How to protect your dog from FIREWORK noise

29 October 2020
By Elaine Murphy
elaine@TheCork.ie

Tips to protect your dog

  • Dogs do not like fireworks, so ensure to get plenty of exercise before dark – ideally during school hours or at meal times. This will minimise the exposure and tire the dog so that they will be more relaxed and more likely to sleep through the evening.
  • After dark dogs should be kept indoors as much as possible.
  • Confine pets to the general living areas rather than quieter areas such as hallways or bedrooms.
    Leave the radio and TV on to drown out some of the external noises. Pull your curtains to help reduce visual exposure to fireworks.
  • Do not scold or fuss over a nervous dog as this only exacerbates the situation and can reinforce the behaviour.
    If a dog is particularly stressed, we recommend treating them with natural remedies available from vets and pharmacies.
  • Remember, no tricks and no treats for your dog. Chocolate is not safe for your pet so do not share any with the dogs.

Irish Guide Dogs for the Blind are asking the public to be mindful of the impact of fireworks on working dogs & their owners

Fireworks are having a devastating impact nationwide on Guide and Assistance Dogs and their owners according to the Cork-based Charity Irish Guide Dogs for the Blind.

The Model Farm Road charity, which helps those who are vision impaired and the families of children with autism, is supporting a number of their Clients whose dogs have been adversely impacted by fireworks and bangers. Some of those dogs may need to be retired as a result.

Tim O’Mahony, General Manager, Irish Guide Dogs for the Blind explains; “Most people are aware that fireworks can be upsetting for any animals but particularly working dogs such as Guide or Assistance Dogs. Most dogs will cope with a degree of stress in their lives. Sometimes however a dog has an experience that goes beyond that, such as a firework exploding too close to it. This sensitises the dog to a disproportionate degree, like PTSD in humans. Thereafter, they are unable to cope with even a normal amount of the stress experience. They may recover after the firework season to varying degrees but are now in a state whereby over-reaction to unexpected noise has created a fear reaction. Even if that noise is far away. The dog’s ability to cope is now critical. In some cases, it can end a dog’s working life leaving their owner without a dog which means they lose their independence and mobility.”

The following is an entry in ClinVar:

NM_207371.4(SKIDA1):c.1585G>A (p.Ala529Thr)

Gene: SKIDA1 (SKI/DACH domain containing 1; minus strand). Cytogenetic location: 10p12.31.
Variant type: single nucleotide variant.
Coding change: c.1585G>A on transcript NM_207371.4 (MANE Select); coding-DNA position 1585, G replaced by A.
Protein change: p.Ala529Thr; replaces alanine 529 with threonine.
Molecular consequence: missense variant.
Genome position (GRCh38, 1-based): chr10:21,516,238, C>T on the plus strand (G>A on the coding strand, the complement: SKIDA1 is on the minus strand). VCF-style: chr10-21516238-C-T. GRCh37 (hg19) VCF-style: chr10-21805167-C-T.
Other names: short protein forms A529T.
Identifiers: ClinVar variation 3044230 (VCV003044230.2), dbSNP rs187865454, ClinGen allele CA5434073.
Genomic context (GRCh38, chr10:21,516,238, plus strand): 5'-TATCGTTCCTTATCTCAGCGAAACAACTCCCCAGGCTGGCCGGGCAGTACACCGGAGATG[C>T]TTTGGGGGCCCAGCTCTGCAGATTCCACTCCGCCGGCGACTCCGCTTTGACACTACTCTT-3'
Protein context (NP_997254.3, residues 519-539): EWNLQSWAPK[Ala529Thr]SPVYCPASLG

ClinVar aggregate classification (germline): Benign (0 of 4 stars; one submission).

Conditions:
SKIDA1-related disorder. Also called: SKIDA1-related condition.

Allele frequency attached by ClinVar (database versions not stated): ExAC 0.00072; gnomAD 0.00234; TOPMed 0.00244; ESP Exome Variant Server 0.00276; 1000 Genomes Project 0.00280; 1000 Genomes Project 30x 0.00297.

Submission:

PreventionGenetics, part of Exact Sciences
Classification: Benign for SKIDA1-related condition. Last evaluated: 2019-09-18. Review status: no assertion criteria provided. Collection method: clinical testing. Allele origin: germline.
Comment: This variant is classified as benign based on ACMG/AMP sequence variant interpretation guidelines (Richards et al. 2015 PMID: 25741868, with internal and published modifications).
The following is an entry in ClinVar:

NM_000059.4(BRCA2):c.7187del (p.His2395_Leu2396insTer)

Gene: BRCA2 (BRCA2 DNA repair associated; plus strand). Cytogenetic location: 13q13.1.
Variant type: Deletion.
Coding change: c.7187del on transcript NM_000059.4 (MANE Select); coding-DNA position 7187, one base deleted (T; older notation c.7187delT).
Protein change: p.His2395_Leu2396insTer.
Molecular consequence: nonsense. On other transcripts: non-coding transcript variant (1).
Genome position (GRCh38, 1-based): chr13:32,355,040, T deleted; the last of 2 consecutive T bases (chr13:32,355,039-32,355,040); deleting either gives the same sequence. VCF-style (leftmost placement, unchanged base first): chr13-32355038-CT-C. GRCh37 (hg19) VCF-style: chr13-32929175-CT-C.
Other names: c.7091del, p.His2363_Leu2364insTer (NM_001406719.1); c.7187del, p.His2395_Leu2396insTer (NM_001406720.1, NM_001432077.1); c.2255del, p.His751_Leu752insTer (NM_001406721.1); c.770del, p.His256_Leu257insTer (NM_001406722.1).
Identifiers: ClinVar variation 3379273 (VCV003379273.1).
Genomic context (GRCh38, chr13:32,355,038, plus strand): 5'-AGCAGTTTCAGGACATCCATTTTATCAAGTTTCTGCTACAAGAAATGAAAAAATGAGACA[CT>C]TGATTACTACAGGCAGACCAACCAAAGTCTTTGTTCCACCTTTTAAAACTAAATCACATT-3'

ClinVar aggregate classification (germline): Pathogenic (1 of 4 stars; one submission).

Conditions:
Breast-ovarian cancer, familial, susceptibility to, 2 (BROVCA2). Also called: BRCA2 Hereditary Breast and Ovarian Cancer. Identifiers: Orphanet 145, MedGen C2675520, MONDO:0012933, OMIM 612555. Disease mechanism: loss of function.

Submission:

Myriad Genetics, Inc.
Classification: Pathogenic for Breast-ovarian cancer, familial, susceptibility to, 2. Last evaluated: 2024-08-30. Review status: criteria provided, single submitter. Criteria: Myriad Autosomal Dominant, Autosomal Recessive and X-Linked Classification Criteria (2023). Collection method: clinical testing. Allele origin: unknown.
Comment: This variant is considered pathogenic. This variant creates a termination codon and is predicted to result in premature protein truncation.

Dublin Guide Dog Owner Ulla Quayle says; “In a matter of weeks, my Guide Dog Sage has had a mental breakdown from the nightly bombardment of fireworks being set off near my home area. I’m devastated as I don’t know if she will be able to work again due to post-traumatic stress. She is terrified and is unable to leave our house. I’ve lost my Guide Dog until at least Halloween. Sage is now staying with a dog behaviourist who is working to desensitise her to fireworks. Hopefully, she can get her over this and get back working again.”
Portlaoise Guide Dog Owner Aran Murphy explains how fireworks have frighten her and her Guide Dog; “Fireworks and general Halloween celebrations can be very scary for all dogs but especially Guide and Assistance Dogs. For the owners too, it can be terrifying and isolating. I really fear going out and about during this period, as I don’t feel safe in my own community. Fireworks and bangers seem to be going off earlier and earlier each year. My Guide Dog gets very distressed by the noise and it is so difficult for me to see him get so upset. All I can do is try my best to keep him distracted to reduce his stress but it takes a mental toll on me too.”

Anyone wanting to share their stories of how fireworks have impacted their working dogs can email communications@guidedogs.ie

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